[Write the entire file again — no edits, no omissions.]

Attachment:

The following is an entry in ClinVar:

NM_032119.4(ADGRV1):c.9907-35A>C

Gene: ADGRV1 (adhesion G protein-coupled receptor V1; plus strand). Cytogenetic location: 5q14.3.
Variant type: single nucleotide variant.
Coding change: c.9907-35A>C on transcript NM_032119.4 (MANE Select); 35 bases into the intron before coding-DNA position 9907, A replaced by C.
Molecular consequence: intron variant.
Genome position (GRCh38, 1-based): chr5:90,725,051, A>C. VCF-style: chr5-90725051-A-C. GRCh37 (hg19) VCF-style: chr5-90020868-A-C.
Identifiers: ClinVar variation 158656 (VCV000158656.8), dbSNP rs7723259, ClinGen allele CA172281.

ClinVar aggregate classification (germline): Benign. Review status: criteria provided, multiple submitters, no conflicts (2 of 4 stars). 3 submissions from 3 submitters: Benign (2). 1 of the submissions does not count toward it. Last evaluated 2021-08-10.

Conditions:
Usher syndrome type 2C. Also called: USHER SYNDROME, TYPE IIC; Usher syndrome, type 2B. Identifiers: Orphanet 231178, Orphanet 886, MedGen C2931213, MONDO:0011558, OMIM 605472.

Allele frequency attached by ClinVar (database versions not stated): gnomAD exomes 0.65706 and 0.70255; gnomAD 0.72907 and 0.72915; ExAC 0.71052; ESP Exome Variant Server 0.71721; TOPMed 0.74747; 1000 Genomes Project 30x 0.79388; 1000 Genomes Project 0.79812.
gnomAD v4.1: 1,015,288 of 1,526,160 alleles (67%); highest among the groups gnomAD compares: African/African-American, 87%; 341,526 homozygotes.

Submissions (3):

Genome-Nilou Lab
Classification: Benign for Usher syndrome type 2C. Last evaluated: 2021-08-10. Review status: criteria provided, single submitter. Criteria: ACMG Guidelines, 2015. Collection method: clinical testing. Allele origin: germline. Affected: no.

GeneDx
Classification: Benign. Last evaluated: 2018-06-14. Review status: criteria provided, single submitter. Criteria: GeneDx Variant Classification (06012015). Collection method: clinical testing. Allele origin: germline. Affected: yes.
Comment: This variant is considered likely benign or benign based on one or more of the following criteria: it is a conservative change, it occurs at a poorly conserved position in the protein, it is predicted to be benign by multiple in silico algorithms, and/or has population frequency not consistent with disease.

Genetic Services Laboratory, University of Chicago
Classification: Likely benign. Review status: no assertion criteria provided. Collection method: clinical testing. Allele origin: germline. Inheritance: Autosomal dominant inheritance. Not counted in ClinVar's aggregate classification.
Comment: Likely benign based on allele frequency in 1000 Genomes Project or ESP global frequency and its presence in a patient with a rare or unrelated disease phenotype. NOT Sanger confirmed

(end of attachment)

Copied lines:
The following is an entry in ClinVar:

NM_032119.4(ADGRV1):c.9907-35A>C

Gene: ADGRV1 (adhesion G protein-coupled receptor V1; plus strand). Cytogenetic location: 5q14.3.
Variant type: single nucleotide variant.
Coding change: c.9907-35A>C on transcript NM_032119.4 (MANE Select); 35 bases into the intron before coding-DNA position 9907, A replaced by C.
Molecular consequence: intron variant.
Genome position (GRCh38, 1-based): chr5:90,725,051, A>C. VCF-style: chr5-90725051-A-C. GRCh37 (hg19) VCF-style: chr5-90020868-A-C.
Identifiers: ClinVar variation 158656 (VCV000158656.8), dbSNP rs7723259, ClinGen allele CA172281.

ClinVar aggregate classification (germline): Benign. Review status: criteria provided, multiple submitters, no conflicts (2 of 4 stars). 3 submissions from 3 submitters: Benign (2). 1 of the submissions does not count toward it. Last evaluated 2021-08-10.

Conditions:
Usher syndrome type 2C. Also called: USHER SYNDROME, TYPE IIC; Usher syndrome, type 2B. Identifiers: Orphanet 231178, Orphanet 886, MedGen C2931213, MONDO:0011558, OMIM 605472.

Allele frequency attached by ClinVar (database versions not stated): gnomAD exomes 0.65706 and 0.70255; gnomAD 0.72907 and 0.72915; ExAC 0.71052; ESP Exome Variant Server 0.71721; TOPMed 0.74747; 1000 Genomes Project 30x 0.79388; 1000 Genomes Project 0.79812.
gnomAD v4.1: 1,015,288 of 1,526,160 alleles (67%); highest among the groups gnomAD compares: African/African-American, 87%; 341,526 homozygotes.

Submissions (3):

Genome-Nilou Lab
Classification: Benign for Usher syndrome type 2C. Last evaluated: 2021-08-10. Review status: criteria provided, single submitter. Criteria: ACMG Guidelines, 2015. Collection method: clinical testing. Allele origin: germline. Affected: no.

GeneDx
Classification: Benign. Last evaluated: 2018-06-14. Review status: criteria provided, single submitter. Criteria: GeneDx Variant Classification (06012015). Collection method: clinical testing. Allele origin: germline. Affected: yes.
Comment: This variant is considered likely benign or benign based on one or more of the following criteria: it is a conservative change, it occurs at a poorly conserved position in the protein, it is predicted to be benign by multiple in silico algorithms, and/or has population frequency not consistent with disease.

Genetic Services Laboratory, University of Chicago
Classification: Likely benign. Review status: no assertion criteria provided. Collection method: clinical testing. Allele origin: germline. Inheritance: Autosomal dominant inheritance. Not counted in ClinVar's aggregate classification.
Comment: Likely benign based on allele frequency in 1000 Genomes Project or ESP global frequency and its presence in a patient with a rare or unrelated disease phenotype. NOT Sanger confirmed